Mr. Beardsley to Mr. Fish.
Consulate-General of the United States in
Alexandria, November 15,
1872. (Received December 10.)
Sir: I have the honor to inclose herewith a
translation of the Sultan’s imperial firman, which was publicly read at
Cairo on the 30th of September, as announced in my dispatch No. 16, of
It will be observed that the firman itself, which bears date of September
10, 1872, is general in its terms, and merely confirms the privileges
granted by the former firmans of 1867 and 1869, while the hatt, which
bears the later date of September 25, 1872, especially empowers the
Egyptian government to contract and negotiate foreign loans without the
authorization of the Porte.
It is believed that the firman alone was read on the date mentioned in my
dispatch, and that the hatt was delivered to His Highness the Khedive,
at a later date, having been brought by a special envoy who is known to
have arrived in Egypt about a week after the firman was read at Cairo.
This will account in a measure for the reluctancy of the Egyptian
government to make known the contents of this important document and the
fact that a translation of it appeared in the public journals at
Constantinople before it was furnished to the foreign representatives
That the exact terms of the firmans of 1867 and 1869 my be on file in the
Department, I propose to obtain translations of these documents as soon
as possible, and forward in a future dispatch.
I am, &c.,
Imperial firman of the Sultan, read at Cairo on
the 30th September, 1872.
The privileges accorded by our government to the Egyptian, government
with a view to develop the prosperity of Egypt, are conditional on
the entire fulfillment of the duties of the said government toward
us, which duties have been already determined by our imperial
In virtue of our imperial firman issued on the 5th Sefer, 1284, (7th
June, 1867,) the internal administration, and, consequently, the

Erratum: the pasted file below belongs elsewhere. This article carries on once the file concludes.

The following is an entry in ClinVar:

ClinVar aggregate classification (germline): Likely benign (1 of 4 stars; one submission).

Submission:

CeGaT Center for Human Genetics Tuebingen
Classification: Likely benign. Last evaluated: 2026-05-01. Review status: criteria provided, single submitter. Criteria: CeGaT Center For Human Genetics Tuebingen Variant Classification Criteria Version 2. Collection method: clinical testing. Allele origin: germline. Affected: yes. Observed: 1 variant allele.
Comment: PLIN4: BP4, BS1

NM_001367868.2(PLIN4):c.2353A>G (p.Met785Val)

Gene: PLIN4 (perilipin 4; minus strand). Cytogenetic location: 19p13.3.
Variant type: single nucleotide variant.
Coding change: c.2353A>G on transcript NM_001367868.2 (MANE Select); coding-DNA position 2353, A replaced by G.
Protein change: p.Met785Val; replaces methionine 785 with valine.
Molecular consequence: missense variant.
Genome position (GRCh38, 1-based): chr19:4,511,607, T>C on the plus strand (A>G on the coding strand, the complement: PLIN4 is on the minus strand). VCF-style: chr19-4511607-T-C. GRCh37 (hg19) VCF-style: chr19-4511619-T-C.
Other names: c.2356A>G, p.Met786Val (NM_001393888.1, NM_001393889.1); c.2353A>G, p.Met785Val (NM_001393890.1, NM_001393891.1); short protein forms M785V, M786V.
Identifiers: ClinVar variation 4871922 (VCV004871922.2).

financial interests of Egypt, have devolved upon the Egyptian
By our imperial favor it has been intrusted with the care of all that
concerns the internal organization and the general progress of the
This being the case, you have represented to us that certain
restrictions and exceptions contained in our firman of the 22d of
Shaban, 1286, raised serious obstacles to the development and
prosperity of Egypt.
You must be aware that the prosperity and happiness of our subjects
are of the most vital importance in our eyes and the object of our
most cherished desires.
The realization of these desires naturally depends on the means and
facilities accorded for that purpose.
This being our imperial will, it is against our desire that the
progress and the prosperity of Egypt should be trammeled by the
restrictions appended to the privileges which our sovereign
munificence accorded to the Egyptian government with a view to the
development of its material and financial interests.
We have therefore ordered that the privileges conceded to you in our
firman of the 5th Sefer, 1284, (7th June, 1867,) be maintained, and
we have given the requisite instructions for the issuing of this
supreme order from the Sublime Porte.
On the 7th day of Redjib, 1289, (10th September, 1872.)
The material and financial administration of Egypt having, in virtue
of several of our imperial firmans, devolved entirely upon you the
power of effecting foreign loans and of applying them for the
welfare of Egypt, is comprised within the bounds of the privilege
specially granted to the Egyptian government.
Henceforth, therefore, whenever, for the prosperity of the country,
the contracting of a foreign loan becomes requisite we renew and
confirm to you our permission to borrow the necessary sums in the
name of the Egyptian government, and without asking us for a
Redjib, 1289, (25th September, 1872.)